On this date in 1866, “On hanging considered from a Mechanical and Physiological point of view” was published, calling for a drop of energy of 2,240 ft-lbs. This ‘Standard Drop’ soon became the preferred method of humane execution the world over.
Samuel Haughton proposed a new, and more humane, method of hanging. In those days, a condemned prisoner would be forced to stand on a cart or trap-door and the rope placed around the neck.
When the cart was rolled away or the trap-door released, the prisoner would fall a few inches before the slack in the rope was taken up. The slow agonising death, from strangulation, took about three minutes. The eyes bulged in their sockets and the tongue protruded from the mouth. Haughton proposed the rope be lengthened, allowing the victim to fall further. The neck would be broken by the sudden jerk and the spinal cord would be severed. Unconsciousness and death would follow in seconds.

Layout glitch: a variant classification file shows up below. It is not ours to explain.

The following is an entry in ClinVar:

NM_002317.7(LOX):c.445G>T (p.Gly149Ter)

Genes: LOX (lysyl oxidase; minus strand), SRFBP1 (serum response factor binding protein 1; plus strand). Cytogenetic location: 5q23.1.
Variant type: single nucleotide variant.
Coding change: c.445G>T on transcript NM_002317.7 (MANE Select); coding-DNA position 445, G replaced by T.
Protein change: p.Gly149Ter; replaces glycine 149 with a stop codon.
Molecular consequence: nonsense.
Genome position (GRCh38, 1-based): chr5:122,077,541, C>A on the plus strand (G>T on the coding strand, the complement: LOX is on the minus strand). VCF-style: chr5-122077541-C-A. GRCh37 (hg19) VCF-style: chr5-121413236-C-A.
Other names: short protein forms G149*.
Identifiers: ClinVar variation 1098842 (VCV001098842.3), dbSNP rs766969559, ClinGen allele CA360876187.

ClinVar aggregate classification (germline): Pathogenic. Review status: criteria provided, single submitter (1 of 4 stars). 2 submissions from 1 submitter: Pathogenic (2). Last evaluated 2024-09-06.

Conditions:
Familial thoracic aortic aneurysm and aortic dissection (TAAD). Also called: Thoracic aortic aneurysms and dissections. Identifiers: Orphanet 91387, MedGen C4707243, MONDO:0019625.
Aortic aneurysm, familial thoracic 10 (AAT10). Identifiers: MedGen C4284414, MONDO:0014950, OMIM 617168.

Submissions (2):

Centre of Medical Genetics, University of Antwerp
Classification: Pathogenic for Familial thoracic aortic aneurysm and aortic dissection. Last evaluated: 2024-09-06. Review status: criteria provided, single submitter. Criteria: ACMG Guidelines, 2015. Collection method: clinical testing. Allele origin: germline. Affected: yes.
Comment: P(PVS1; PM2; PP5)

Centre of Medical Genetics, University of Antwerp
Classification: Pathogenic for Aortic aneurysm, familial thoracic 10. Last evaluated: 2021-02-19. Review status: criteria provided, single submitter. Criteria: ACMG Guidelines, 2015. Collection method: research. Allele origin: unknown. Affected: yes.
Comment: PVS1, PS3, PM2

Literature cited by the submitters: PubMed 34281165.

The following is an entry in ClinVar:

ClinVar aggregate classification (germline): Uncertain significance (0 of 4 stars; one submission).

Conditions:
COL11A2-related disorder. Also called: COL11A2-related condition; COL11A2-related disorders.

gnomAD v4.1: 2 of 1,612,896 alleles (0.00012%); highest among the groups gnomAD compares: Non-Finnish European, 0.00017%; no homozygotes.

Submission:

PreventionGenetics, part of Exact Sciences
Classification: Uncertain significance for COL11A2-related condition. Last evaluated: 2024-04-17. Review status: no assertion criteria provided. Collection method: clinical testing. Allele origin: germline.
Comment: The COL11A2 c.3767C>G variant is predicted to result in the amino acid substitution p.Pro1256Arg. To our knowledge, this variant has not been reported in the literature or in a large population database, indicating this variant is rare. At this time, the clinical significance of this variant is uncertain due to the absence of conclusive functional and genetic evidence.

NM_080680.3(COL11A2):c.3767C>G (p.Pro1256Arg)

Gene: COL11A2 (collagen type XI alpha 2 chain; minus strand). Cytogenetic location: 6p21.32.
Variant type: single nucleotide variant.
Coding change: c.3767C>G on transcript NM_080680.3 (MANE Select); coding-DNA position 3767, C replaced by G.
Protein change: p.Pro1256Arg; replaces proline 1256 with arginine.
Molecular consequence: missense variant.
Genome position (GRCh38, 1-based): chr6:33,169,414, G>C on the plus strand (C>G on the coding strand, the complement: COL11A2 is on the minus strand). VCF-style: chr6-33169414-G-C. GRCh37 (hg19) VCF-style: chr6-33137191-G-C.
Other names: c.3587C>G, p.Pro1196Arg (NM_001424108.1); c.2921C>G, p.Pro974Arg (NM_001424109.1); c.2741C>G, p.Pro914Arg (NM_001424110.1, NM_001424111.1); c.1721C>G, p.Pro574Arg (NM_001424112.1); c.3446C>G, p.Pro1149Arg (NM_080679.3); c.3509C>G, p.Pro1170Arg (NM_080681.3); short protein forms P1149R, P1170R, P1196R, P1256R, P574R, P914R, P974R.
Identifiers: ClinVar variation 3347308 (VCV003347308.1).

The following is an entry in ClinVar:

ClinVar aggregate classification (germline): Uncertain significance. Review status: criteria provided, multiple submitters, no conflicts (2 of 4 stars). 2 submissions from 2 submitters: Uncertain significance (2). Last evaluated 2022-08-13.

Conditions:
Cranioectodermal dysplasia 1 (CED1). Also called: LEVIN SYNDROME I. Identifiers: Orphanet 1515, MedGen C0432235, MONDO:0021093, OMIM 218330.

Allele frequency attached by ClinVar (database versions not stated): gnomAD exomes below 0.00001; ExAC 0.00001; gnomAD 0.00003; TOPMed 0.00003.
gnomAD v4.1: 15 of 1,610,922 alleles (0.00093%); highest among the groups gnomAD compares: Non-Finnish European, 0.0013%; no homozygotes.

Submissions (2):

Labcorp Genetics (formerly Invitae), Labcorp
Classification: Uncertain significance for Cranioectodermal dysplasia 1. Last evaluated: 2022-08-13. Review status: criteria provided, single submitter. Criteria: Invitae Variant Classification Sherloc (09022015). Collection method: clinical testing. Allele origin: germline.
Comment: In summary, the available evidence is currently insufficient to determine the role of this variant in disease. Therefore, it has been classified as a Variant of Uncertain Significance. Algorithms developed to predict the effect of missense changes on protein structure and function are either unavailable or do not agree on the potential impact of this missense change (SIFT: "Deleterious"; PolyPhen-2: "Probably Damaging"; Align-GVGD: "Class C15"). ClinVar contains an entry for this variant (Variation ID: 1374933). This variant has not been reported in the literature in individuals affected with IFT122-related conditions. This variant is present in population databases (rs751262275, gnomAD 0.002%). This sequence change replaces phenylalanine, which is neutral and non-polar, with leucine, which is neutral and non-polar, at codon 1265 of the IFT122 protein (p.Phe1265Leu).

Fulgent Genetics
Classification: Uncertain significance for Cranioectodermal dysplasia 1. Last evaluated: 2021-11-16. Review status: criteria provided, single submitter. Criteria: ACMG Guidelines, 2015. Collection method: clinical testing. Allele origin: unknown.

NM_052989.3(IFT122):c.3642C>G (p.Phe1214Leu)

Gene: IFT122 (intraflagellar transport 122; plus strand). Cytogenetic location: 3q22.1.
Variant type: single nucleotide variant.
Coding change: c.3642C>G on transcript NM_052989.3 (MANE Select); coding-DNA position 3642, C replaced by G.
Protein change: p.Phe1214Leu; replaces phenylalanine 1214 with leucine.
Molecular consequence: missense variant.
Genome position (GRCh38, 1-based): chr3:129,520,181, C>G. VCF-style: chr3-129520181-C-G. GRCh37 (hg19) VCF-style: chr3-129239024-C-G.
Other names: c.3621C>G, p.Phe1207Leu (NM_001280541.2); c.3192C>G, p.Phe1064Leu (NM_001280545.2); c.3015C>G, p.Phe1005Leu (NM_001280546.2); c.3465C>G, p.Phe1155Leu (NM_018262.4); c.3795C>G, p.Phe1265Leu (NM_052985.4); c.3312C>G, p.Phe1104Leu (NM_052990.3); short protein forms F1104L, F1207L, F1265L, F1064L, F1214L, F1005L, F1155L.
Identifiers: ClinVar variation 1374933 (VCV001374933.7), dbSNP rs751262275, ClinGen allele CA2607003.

The length of the rope had to be carefully calculated; an excessive drop would decapitate the unfortunate prisoner. The correct drop would be anything from five to eight feet, depending on the weight of the victim.
Samuel Haughton was an active philanthropist, a strong supporter of Father Theobald Mathew, a vegetarian, and an anti-slavery worker and writer.